The Athanasian Creed, also known as Pseudo-Athanasian Creed or Quicunque Vult (also Quicumque Vult), is a Christian statement of belief focused on Trinitarian doctrine and Christology. The Latin name of the creed, Quicunque vult, is taken from the opening words, “Whosoever wishes”. The creed has been used by Christian churches since the sixth century. It is the first creed in which the equality of the three persons of the Trinity is explicitly stated. It differs from the Nicene-Constantinopolitan and Apostles’ Creeds in the inclusion of anathemas, or condemnations of those who disagree with the creed (like the original Nicene Creed).
Widely accepted among Western Christians, including the Roman Catholic Church and some Anglican churches, Lutheran churches (it is considered part of Lutheran confessions in the Book of Concord) and ancient, liturgical churches generally, the Athanasian Creed has been used in public worship less and less frequently.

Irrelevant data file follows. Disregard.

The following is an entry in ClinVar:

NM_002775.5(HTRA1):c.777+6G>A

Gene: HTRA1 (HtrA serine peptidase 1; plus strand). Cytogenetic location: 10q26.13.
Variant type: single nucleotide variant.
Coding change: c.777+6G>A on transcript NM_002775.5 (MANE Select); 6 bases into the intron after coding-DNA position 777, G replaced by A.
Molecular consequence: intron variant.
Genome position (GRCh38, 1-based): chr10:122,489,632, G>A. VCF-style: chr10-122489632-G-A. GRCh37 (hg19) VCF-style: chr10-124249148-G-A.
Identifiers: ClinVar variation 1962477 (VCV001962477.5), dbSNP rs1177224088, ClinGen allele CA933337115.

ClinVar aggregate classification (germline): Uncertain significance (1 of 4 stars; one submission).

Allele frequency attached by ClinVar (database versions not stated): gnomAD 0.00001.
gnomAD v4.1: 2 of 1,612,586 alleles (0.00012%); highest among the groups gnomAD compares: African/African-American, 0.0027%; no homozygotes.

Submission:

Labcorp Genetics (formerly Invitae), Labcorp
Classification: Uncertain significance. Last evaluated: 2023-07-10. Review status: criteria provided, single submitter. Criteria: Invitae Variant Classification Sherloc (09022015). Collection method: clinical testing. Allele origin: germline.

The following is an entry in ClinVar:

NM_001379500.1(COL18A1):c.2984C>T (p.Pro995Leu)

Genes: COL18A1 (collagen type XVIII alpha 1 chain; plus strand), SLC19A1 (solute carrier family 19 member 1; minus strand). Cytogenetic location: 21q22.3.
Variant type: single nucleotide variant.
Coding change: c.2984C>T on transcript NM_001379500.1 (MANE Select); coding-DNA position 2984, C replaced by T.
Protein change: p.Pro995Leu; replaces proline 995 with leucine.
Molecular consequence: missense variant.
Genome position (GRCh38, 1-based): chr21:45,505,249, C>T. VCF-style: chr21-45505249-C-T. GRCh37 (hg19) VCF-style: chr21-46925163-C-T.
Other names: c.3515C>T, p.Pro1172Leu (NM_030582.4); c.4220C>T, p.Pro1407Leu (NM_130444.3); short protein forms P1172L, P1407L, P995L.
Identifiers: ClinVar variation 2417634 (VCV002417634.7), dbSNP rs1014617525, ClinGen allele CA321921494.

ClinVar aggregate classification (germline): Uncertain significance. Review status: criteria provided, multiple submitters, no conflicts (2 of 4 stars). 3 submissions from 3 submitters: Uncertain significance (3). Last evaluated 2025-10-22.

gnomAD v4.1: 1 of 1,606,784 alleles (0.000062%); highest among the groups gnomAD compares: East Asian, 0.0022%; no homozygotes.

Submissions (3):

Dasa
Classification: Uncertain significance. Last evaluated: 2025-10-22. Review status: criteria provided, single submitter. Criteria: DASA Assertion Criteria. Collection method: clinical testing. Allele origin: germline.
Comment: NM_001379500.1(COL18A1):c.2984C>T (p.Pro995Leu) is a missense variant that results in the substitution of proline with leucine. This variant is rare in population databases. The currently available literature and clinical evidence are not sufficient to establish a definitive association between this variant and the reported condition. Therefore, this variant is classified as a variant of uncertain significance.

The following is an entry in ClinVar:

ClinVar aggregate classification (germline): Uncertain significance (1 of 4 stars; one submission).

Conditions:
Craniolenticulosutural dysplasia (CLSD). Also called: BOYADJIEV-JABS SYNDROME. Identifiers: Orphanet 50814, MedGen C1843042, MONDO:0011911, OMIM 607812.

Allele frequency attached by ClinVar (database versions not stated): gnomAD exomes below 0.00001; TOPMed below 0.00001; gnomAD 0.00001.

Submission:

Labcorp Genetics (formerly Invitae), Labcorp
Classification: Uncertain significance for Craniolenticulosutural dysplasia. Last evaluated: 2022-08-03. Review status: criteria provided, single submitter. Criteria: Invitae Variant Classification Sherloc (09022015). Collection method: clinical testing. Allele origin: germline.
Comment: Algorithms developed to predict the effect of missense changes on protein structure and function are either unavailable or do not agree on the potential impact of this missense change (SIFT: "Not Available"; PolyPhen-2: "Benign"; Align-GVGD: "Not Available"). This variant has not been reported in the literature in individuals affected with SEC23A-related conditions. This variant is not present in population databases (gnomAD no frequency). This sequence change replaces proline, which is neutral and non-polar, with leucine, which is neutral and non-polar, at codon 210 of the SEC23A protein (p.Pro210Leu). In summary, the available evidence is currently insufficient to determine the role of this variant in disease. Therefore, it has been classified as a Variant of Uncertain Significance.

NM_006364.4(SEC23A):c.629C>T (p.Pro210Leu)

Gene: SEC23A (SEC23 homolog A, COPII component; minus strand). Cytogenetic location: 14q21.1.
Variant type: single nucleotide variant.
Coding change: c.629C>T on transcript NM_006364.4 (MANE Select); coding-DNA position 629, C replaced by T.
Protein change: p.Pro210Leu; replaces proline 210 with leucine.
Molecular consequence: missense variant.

It was designed to distinguish Nicene Christianity from the heresy of Arianism. Liturgically, this Creed was recited at the Sunday Office of Prime in the Western Church; it is not in common use in the Eastern Church. The creed has never gained acceptance in liturgy among Eastern Christians since it was considered as one of many unorthodox fabrications that contained the Filioque clause. Today, the Athanasian Creed is rarely used even in the Western Church. When used, one common practice is to use it once a year on Trinity Sunday.